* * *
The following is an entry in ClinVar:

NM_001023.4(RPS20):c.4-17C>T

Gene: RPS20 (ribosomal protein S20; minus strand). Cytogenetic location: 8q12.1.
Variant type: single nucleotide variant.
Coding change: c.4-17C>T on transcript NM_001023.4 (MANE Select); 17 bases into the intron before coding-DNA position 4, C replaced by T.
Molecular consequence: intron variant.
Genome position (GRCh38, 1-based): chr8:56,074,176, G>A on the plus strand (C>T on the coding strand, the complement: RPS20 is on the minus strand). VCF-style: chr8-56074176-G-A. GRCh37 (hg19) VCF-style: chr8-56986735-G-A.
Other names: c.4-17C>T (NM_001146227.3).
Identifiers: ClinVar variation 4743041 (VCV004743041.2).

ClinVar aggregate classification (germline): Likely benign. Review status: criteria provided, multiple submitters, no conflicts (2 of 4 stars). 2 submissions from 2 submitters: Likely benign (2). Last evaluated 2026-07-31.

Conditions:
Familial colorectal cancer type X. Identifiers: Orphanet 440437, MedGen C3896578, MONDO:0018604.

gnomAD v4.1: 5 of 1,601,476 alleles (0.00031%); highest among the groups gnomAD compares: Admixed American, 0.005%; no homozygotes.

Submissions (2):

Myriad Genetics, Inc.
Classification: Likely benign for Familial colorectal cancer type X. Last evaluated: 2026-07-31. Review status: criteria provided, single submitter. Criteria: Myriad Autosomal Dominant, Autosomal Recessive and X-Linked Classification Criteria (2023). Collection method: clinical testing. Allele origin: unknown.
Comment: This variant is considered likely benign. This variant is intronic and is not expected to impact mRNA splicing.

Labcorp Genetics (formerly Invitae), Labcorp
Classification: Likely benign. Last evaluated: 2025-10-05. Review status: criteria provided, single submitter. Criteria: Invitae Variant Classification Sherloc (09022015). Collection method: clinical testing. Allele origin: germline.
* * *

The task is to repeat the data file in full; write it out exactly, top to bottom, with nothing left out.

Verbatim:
The following is an entry in ClinVar:

NM_001023.4(RPS20):c.4-17C>T

Gene: RPS20 (ribosomal protein S20; minus strand). Cytogenetic location: 8q12.1.
Variant type: single nucleotide variant.
Coding change: c.4-17C>T on transcript NM_001023.4 (MANE Select); 17 bases into the intron before coding-DNA position 4, C replaced by T.
Molecular consequence: intron variant.
Genome position (GRCh38, 1-based): chr8:56,074,176, G>A on the plus strand (C>T on the coding strand, the complement: RPS20 is on the minus strand). VCF-style: chr8-56074176-G-A. GRCh37 (hg19) VCF-style: chr8-56986735-G-A.
Other names: c.4-17C>T (NM_001146227.3).
Identifiers: ClinVar variation 4743041 (VCV004743041.2).

ClinVar aggregate classification (germline): Likely benign. Review status: criteria provided, multiple submitters, no conflicts (2 of 4 stars). 2 submissions from 2 submitters: Likely benign (2). Last evaluated 2026-07-31.

Conditions:
Familial colorectal cancer type X. Identifiers: Orphanet 440437, MedGen C3896578, MONDO:0018604.

gnomAD v4.1: 5 of 1,601,476 alleles (0.00031%); highest among the groups gnomAD compares: Admixed American, 0.005%; no homozygotes.

Submissions (2):

Myriad Genetics, Inc.
Classification: Likely benign for Familial colorectal cancer type X. Last evaluated: 2026-07-31. Review status: criteria provided, single submitter. Criteria: Myriad Autosomal Dominant, Autosomal Recessive and X-Linked Classification Criteria (2023). Collection method: clinical testing. Allele origin: unknown.
Comment: This variant is considered likely benign. This variant is intronic and is not expected to impact mRNA splicing.

Labcorp Genetics (formerly Invitae), Labcorp
Classification: Likely benign. Last evaluated: 2025-10-05. Review status: criteria provided, single submitter. Criteria: Invitae Variant Classification Sherloc (09022015). Collection method: clinical testing. Allele origin: germline.